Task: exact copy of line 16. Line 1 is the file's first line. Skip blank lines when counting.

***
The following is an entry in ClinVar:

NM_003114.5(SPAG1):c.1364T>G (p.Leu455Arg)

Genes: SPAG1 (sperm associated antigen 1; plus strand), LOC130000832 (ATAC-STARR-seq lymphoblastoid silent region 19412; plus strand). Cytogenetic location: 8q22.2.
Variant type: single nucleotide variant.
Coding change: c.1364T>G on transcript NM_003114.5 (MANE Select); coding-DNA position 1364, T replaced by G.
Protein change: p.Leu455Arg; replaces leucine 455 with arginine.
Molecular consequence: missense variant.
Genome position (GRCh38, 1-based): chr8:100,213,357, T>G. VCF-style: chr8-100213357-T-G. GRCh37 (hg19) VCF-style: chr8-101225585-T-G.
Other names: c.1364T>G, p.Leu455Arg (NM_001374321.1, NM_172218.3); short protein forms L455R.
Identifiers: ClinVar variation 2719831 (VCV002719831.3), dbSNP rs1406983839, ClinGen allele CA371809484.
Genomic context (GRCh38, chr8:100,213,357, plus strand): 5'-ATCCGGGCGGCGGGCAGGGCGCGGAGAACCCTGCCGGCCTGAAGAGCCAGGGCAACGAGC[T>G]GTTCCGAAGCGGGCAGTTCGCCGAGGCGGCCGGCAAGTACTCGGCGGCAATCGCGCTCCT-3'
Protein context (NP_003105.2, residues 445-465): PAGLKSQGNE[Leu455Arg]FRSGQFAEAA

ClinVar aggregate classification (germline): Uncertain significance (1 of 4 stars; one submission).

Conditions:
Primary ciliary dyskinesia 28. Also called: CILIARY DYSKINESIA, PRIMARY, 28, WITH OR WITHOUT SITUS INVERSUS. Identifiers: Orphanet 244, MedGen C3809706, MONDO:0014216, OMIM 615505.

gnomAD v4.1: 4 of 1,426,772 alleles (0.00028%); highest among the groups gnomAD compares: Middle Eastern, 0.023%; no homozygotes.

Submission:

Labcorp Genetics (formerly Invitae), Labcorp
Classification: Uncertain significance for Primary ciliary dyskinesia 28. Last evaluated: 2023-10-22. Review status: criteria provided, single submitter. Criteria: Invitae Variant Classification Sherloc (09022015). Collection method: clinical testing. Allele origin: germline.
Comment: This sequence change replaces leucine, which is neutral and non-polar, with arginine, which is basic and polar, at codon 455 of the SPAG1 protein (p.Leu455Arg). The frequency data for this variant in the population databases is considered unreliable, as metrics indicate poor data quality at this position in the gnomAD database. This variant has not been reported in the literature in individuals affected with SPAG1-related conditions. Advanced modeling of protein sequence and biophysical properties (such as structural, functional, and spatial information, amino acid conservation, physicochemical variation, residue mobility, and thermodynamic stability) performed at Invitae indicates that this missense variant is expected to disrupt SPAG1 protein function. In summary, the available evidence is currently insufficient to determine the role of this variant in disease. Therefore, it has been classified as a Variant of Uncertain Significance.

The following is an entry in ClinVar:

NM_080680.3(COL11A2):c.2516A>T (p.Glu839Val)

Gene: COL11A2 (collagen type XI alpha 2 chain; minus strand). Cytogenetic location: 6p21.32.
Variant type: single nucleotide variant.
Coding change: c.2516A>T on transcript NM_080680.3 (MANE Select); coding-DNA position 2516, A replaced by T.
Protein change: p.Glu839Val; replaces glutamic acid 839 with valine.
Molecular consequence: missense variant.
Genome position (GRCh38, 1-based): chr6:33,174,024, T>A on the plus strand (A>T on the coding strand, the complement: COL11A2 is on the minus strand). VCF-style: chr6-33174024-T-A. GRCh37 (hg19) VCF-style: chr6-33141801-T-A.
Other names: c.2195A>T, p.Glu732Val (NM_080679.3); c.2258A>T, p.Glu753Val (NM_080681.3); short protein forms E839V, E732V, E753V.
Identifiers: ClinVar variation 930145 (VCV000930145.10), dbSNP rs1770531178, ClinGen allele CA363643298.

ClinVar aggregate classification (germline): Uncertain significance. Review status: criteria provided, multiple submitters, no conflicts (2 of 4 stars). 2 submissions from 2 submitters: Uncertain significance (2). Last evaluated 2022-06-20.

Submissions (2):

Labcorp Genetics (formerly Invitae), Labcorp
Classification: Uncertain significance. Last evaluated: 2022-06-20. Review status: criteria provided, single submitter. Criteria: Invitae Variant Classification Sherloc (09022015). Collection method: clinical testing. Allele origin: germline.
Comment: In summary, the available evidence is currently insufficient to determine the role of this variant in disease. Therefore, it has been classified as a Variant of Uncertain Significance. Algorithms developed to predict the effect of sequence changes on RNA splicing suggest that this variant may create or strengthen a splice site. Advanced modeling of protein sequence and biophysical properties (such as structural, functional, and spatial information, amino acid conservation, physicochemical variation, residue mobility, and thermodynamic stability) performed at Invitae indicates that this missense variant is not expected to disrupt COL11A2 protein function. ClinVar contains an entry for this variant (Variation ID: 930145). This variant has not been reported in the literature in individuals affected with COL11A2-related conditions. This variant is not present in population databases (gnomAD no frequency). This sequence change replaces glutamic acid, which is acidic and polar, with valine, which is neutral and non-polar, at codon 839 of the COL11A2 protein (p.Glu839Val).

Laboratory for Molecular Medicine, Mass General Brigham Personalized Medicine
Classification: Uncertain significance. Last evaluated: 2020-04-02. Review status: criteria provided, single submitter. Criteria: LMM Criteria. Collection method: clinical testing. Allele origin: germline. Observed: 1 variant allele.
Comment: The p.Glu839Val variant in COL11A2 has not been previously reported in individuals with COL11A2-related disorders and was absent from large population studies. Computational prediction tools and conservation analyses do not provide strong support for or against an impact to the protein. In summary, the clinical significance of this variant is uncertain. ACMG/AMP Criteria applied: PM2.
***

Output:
gnomAD v4.1: 4 of 1,426,772 alleles (0.00028%); highest among the groups gnomAD compares: Middle Eastern, 0.023%; no homozygotes.